And now I’ve reached the point where I really wish Glowforge supported clipping paths. Anyone have any idea how to make an SVG equivalent to this but without using clipping paths? This would be center of the triptych.
HMC tile lines.svg.zip (3.3 KB)
(Zipped because Discourse was mangling it.)
Did you want the U and the O to have the lines running across them?
It should look like this. (This is how Safari renders it (unless it’s in Discourse) which is the same as how Affinity Designer showed it.)
There are a couple of weird things in the file in AI…give me another minute or two.
Probably the same fill rule problem discussed here. I think Illustrator has similar issues as Glowforge.
Try this one: MUDD 2.zip (12.5 KB)
As far as the clipping paths goes, i thought I saw somewhere that that had been fixed, but the original file you loaded still showed them.
I just did a path division and deleted the segments inside the text.
Oh wow, thank you so much! That will save me a ton of work. I still need to figure out how to do it myself, though, at least until GF supports them.
I was adding the explanation in an edit while you were typing. I divided the lines where they intersected and got rid of the ones that I didn’t need.
Looks like I might have missed a couple of duplicate bits when I was deleting in the corners - just set the top bits to Ignore.
edit: link removed
Ok. That’s kind of painful to do in AD at the moment, as it’s lacking most tools for cutting paths that way. (The only way to do it that I’ve seen is to use the node tool, zoom way in, and manually create a node at each intersection and click the break path button.)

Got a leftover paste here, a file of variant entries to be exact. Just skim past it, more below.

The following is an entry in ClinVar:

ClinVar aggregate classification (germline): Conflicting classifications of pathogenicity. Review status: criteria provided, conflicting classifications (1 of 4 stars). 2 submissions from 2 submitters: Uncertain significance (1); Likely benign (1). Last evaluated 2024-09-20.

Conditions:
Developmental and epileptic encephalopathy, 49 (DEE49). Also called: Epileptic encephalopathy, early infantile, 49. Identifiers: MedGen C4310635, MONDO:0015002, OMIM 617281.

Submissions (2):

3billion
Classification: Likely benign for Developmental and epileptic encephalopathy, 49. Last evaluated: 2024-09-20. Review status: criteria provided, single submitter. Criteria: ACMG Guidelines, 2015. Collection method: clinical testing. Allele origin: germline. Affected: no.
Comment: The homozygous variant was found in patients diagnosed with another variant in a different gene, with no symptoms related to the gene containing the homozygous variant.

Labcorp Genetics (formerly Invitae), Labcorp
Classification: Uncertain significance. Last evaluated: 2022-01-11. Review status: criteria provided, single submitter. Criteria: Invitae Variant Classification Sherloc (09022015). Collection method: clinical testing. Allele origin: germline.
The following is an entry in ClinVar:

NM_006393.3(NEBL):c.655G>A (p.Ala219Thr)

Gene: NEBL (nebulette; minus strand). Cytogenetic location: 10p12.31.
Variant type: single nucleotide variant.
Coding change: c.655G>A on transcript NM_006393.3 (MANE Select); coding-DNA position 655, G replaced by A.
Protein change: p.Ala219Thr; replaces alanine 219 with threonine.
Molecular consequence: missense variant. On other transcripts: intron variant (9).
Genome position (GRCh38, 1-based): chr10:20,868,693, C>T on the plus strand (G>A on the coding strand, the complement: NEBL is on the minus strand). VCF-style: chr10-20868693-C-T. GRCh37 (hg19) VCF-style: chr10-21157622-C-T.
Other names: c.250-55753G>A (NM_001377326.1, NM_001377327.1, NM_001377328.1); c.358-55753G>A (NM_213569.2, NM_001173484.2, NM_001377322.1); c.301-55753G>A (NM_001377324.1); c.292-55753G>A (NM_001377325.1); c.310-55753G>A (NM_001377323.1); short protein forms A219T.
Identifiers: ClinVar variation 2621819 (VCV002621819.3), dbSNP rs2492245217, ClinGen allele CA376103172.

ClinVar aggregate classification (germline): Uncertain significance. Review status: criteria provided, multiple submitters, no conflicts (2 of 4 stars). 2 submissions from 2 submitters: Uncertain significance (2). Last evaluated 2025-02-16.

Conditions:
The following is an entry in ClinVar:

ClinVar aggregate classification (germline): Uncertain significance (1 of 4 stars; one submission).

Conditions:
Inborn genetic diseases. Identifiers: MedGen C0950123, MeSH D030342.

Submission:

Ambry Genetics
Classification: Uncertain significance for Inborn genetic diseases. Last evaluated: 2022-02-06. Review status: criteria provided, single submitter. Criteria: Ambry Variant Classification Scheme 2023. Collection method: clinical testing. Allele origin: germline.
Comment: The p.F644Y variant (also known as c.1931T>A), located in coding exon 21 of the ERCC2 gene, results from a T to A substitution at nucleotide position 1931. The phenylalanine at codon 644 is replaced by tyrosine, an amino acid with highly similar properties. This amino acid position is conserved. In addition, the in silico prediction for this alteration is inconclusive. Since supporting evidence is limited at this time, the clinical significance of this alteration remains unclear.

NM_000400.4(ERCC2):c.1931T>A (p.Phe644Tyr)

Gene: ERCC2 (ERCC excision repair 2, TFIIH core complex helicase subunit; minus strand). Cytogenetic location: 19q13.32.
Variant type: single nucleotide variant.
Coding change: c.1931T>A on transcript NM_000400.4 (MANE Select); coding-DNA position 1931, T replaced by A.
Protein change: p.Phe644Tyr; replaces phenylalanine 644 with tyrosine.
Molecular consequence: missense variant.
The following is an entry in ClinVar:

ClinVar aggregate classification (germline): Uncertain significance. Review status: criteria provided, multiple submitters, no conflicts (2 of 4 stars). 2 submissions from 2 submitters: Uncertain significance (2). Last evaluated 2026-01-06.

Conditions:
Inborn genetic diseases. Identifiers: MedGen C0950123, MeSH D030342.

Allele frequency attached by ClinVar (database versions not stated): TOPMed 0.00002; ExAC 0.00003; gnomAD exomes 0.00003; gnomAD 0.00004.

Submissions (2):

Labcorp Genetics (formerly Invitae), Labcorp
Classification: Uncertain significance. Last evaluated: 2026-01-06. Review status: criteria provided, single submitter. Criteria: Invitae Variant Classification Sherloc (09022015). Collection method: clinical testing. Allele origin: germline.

I might have to take the time to learn how to do it in Inkscape.
The warning has only popped up about twice lately…but you can now disregard the clip path. Just ignore it and do the image engrave. I’ve now done it several times and it works just great. Seems they never announced it, but it’s sure working now.
edit; also to Jules, too…I think it was me that mentioned clip paths in my post about ‘musing’.
No, clipping paths still don’t do anything useful. The warning can be ignored if you’re not trying to use clip paths and you just have some extra rectangle around an image to engrave or whatever, but in this case I was trying to use clip paths to do clever things with vectors. Clever things that GF can’t so yet.
I tried to convince Affinity Designer’s path combining tools to do the right thing, but they’re quite obstinate. It’s easy (ish) in Illustrator. Would you mind if I used this as an example for a tutorial video?
I’d like to see one if you put it together…it turns out to be a lot harder than it looks, because AI is closing the paths and doubling lines with the automatic processing. (We took the conversation off the boards and wound up having to do several iterations to get something that worked. He just wants all lines scored except for the cut line, and not duplicated through overlay anywhere.)
By the way @tim1724 , you might have already gone to bed by the time I posted up the last one…try version 4 …that one should create the effect you want without duplicating anything anywhere.